1. If God does not exist, then objective moral values do not exist
Support: If there is no transcendent anchor for moral values, then there is nothing morally binding and all things are technically permitted, even though some behavior may have become socially disadvantageous. I.e., humans are just one more animal on the evolutionary tree, and thus like primates may have learned to live together in a society, but our actions carry no moral weight.
Objection: Morality is rooted in whatever leads to human flourishing.
Response: Why? Why human flourishing specifically? Why would inflicting harm on another person be wrong? Animals rape all the time, and it's just nature at work. According to atheism, humans are just one of the animal species, so why treat humans differently? Why put humans up on a pedestal like that?
Objection: Moral values supervene on certain natural states (that is to say, moral values are brought about by the sum of several natural states, which values they themselves do not posses; i.e. moral values are a sum of the parts).
Response: If atheism is true there is no reason why moral badness would supervene on, say, a man robbing a store. A full accounting of all the natural processes involved in the man robbing the store does not seem to bring about the moral value of badness. This is the old is/ought problem highlighted by David Hume. The facts of the matter (the “is”) do not seem to bring about a moral obligation (the “ought”).
Objection: If morals are objective truths, then they are necessarily true and thus have no explanation for their existence (like numbers).
Response: Necessary truths do have explanations. For instance, "2+3=5" is necessarily true because the Peano axioms are true. Or the proposition "no event precedes itself" is necessarily true because "temporal becoming is an essential and objective feature of time" is necessarily true.
Objection: Objective moral values are anchored in Platonism (Platonism holds that abstract objects, such as "redness," actually exist apart from their use as attributes for concrete objects).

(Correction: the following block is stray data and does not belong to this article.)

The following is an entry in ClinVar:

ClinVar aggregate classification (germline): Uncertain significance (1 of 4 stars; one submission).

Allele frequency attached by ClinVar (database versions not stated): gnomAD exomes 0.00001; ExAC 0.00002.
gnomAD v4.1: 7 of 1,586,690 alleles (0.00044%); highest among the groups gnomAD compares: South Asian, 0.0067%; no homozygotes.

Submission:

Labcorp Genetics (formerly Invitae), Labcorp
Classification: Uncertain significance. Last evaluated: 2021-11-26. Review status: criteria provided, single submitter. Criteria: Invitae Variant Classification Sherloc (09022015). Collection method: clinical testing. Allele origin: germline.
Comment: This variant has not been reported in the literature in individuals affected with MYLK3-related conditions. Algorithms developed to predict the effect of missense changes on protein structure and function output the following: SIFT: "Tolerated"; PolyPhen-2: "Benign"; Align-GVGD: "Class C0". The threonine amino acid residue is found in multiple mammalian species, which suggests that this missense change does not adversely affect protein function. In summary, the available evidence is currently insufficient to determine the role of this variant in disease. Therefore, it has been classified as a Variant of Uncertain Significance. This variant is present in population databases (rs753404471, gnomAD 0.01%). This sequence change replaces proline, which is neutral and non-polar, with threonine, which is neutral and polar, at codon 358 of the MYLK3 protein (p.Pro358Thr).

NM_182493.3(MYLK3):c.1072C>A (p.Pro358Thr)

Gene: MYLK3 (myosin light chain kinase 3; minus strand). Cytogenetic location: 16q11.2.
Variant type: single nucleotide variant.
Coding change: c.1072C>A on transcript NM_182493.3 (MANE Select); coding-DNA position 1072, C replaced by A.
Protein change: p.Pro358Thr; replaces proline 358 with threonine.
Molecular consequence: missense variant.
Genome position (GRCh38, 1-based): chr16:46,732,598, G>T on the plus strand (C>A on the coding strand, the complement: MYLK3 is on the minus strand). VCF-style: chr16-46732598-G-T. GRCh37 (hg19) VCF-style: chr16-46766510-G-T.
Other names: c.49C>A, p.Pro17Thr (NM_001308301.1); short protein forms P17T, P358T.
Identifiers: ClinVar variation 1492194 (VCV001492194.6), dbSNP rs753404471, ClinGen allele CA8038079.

Response: This makes no sense. What does it mean to say that justice just exists, even if no people were around? And if it does just exist, why align your life with any particular one of these moral objects? Where is it written that one is good and one is bad? And third, it seems implausible that creatures would evolve that just happen to conform to these values as if the values "knew" we were coming.
2. Objective moral values and duties do exist
Support: In our moral experience we do perceive objective morality. A man who rapes and murders a child is not just expressing a socially disadvantageous behavior, but is just as wrong as the man who says that 2+2=5. Over the course of history, we witness what we might call "moral progress." Pedophilia and gladiatorial combat used to be accepted in ancient Rome. Slavery was once accepted in America. Jim Crow laws were once accepted. This has the appearance of progress, not just change. If morals were relative, then we would think of these as change but not progress and would accept that we might return to Jim Crow laws, slavery, etc at some point. I.e., we are slowly uncovering an objective moral "realm" just as we are slowly uncovering the physical realm.
Objection: Objective moral values do not exist because they are just tools that evolved.
Response This commits the genetic fallacy of saying that explaining how a belief originates invalidates the truth of the belief. We evolved eyes slowly through evolution, but this does not answer whether the objective external world exists or not.
Objection: There is no justification to believe that objective moral values exist because they are just tools that evolved.
Response: This presupposes atheism, the very position that is in question, and thus leads to circular argumentation.
3. Therefore, God exists
Support: From 1 and 2.
Objection: The Euthyphro dilemma. Either God commands something because it is good (and hence objective moral values exist apart from God), or something is good because God commands it (and hence what is good becomes arbitrary; on God's whim).
Response: This is a false dilemma and there is a third alternative. Morals are grounded in God's nature, not in his arbitrary whim. It is internal to God, and thus his commands only express his internal nature. "Whatever a good God commands will always be good."